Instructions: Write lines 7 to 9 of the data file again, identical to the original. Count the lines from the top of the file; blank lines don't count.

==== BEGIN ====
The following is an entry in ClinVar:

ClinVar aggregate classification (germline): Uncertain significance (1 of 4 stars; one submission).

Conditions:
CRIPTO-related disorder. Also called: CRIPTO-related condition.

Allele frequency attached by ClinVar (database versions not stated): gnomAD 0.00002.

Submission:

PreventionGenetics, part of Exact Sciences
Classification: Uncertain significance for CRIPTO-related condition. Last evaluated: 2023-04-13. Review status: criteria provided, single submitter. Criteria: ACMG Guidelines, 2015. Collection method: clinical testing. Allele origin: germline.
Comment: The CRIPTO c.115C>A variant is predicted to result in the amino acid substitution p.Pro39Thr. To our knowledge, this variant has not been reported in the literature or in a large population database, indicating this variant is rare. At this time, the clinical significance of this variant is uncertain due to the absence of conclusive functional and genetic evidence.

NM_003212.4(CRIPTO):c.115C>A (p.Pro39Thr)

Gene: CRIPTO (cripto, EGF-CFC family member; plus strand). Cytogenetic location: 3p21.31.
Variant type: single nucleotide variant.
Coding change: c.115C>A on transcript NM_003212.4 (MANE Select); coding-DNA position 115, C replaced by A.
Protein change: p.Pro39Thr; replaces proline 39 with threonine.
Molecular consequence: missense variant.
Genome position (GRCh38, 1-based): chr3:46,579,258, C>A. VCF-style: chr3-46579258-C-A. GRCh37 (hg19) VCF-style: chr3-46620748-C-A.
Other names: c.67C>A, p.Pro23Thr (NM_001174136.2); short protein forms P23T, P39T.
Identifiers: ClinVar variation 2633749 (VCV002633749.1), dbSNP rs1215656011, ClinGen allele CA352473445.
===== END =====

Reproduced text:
PreventionGenetics, part of Exact Sciences
Classification: Uncertain significance for CRIPTO-related condition. Last evaluated: 2023-04-13. Review status: criteria provided, single submitter. Criteria: ACMG Guidelines, 2015. Collection method: clinical testing. Allele origin: germline.
Comment: The CRIPTO c.115C>A variant is predicted to result in the amino acid substitution p.Pro39Thr. To our knowledge, this variant has not been reported in the literature or in a large population database, indicating this variant is rare. At this time, the clinical significance of this variant is uncertain due to the absence of conclusive functional and genetic evidence.